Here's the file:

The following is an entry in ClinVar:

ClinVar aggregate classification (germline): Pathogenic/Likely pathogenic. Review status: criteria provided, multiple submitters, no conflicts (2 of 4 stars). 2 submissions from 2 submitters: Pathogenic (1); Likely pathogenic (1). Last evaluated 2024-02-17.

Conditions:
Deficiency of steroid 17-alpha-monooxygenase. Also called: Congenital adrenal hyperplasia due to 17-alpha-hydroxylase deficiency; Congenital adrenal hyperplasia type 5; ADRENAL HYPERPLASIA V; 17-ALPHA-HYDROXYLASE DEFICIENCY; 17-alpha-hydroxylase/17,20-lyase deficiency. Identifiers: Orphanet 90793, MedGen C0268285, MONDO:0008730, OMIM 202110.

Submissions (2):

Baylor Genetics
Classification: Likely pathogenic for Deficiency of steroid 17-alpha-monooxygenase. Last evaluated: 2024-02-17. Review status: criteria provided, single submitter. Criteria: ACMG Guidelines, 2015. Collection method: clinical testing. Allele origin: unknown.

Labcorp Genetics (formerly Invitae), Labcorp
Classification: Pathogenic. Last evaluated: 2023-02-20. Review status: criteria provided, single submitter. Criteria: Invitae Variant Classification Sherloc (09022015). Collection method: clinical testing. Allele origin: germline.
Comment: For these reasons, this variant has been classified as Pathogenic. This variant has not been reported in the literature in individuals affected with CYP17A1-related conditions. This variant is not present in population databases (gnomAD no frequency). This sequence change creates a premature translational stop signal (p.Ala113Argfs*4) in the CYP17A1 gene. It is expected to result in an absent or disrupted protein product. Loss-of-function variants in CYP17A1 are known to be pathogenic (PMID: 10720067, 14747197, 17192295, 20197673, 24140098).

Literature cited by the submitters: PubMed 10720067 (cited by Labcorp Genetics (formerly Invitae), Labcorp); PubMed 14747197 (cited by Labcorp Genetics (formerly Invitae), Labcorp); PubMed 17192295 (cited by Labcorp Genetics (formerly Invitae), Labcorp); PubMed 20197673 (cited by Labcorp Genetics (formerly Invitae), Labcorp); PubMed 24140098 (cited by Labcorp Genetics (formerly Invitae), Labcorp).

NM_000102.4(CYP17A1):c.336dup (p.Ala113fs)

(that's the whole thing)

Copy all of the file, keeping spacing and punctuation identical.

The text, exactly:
The following is an entry in ClinVar:

ClinVar aggregate classification (germline): Pathogenic/Likely pathogenic. Review status: criteria provided, multiple submitters, no conflicts (2 of 4 stars). 2 submissions from 2 submitters: Pathogenic (1); Likely pathogenic (1). Last evaluated 2024-02-17.

Conditions:
Deficiency of steroid 17-alpha-monooxygenase. Also called: Congenital adrenal hyperplasia due to 17-alpha-hydroxylase deficiency; Congenital adrenal hyperplasia type 5; ADRENAL HYPERPLASIA V; 17-ALPHA-HYDROXYLASE DEFICIENCY; 17-alpha-hydroxylase/17,20-lyase deficiency. Identifiers: Orphanet 90793, MedGen C0268285, MONDO:0008730, OMIM 202110.

Submissions (2):

Baylor Genetics
Classification: Likely pathogenic for Deficiency of steroid 17-alpha-monooxygenase. Last evaluated: 2024-02-17. Review status: criteria provided, single submitter. Criteria: ACMG Guidelines, 2015. Collection method: clinical testing. Allele origin: unknown.

Labcorp Genetics (formerly Invitae), Labcorp
Classification: Pathogenic. Last evaluated: 2023-02-20. Review status: criteria provided, single submitter. Criteria: Invitae Variant Classification Sherloc (09022015). Collection method: clinical testing. Allele origin: germline.
Comment: For these reasons, this variant has been classified as Pathogenic. This variant has not been reported in the literature in individuals affected with CYP17A1-related conditions. This variant is not present in population databases (gnomAD no frequency). This sequence change creates a premature translational stop signal (p.Ala113Argfs*4) in the CYP17A1 gene. It is expected to result in an absent or disrupted protein product. Loss-of-function variants in CYP17A1 are known to be pathogenic (PMID: 10720067, 14747197, 17192295, 20197673, 24140098).

Literature cited by the submitters: PubMed 10720067 (cited by Labcorp Genetics (formerly Invitae), Labcorp); PubMed 14747197 (cited by Labcorp Genetics (formerly Invitae), Labcorp); PubMed 17192295 (cited by Labcorp Genetics (formerly Invitae), Labcorp); PubMed 20197673 (cited by Labcorp Genetics (formerly Invitae), Labcorp); PubMed 24140098 (cited by Labcorp Genetics (formerly Invitae), Labcorp).

NM_000102.4(CYP17A1):c.336dup (p.Ala113fs)